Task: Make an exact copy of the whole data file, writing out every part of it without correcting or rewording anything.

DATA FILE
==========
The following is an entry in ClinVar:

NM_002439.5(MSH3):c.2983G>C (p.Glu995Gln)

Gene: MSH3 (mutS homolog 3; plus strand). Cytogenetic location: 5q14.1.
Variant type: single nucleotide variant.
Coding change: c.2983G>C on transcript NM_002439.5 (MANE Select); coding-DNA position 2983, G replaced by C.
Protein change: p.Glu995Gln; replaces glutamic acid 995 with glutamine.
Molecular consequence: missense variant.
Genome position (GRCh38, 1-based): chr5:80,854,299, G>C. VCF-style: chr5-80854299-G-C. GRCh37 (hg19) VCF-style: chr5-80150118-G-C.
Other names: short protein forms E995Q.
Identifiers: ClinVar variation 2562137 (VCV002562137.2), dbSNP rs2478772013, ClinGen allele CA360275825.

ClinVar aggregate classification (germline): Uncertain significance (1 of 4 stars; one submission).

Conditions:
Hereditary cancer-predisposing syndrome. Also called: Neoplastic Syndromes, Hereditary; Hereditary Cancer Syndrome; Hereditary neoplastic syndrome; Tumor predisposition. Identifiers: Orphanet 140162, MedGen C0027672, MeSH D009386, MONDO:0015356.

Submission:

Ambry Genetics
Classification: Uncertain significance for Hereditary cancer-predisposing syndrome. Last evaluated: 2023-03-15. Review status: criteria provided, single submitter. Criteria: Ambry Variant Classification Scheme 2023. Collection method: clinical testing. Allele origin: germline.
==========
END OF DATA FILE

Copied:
The following is an entry in ClinVar:

NM_002439.5(MSH3):c.2983G>C (p.Glu995Gln)

Gene: MSH3 (mutS homolog 3; plus strand). Cytogenetic location: 5q14.1.
Variant type: single nucleotide variant.
Coding change: c.2983G>C on transcript NM_002439.5 (MANE Select); coding-DNA position 2983, G replaced by C.
Protein change: p.Glu995Gln; replaces glutamic acid 995 with glutamine.
Molecular consequence: missense variant.
Genome position (GRCh38, 1-based): chr5:80,854,299, G>C. VCF-style: chr5-80854299-G-C. GRCh37 (hg19) VCF-style: chr5-80150118-G-C.
Other names: short protein forms E995Q.
Identifiers: ClinVar variation 2562137 (VCV002562137.2), dbSNP rs2478772013, ClinGen allele CA360275825.

ClinVar aggregate classification (germline): Uncertain significance (1 of 4 stars; one submission).

Conditions:
Hereditary cancer-predisposing syndrome. Also called: Neoplastic Syndromes, Hereditary; Hereditary Cancer Syndrome; Hereditary neoplastic syndrome; Tumor predisposition. Identifiers: Orphanet 140162, MedGen C0027672, MeSH D009386, MONDO:0015356.

Submission:

Ambry Genetics
Classification: Uncertain significance for Hereditary cancer-predisposing syndrome. Last evaluated: 2023-03-15. Review status: criteria provided, single submitter. Criteria: Ambry Variant Classification Scheme 2023. Collection method: clinical testing. Allele origin: germline.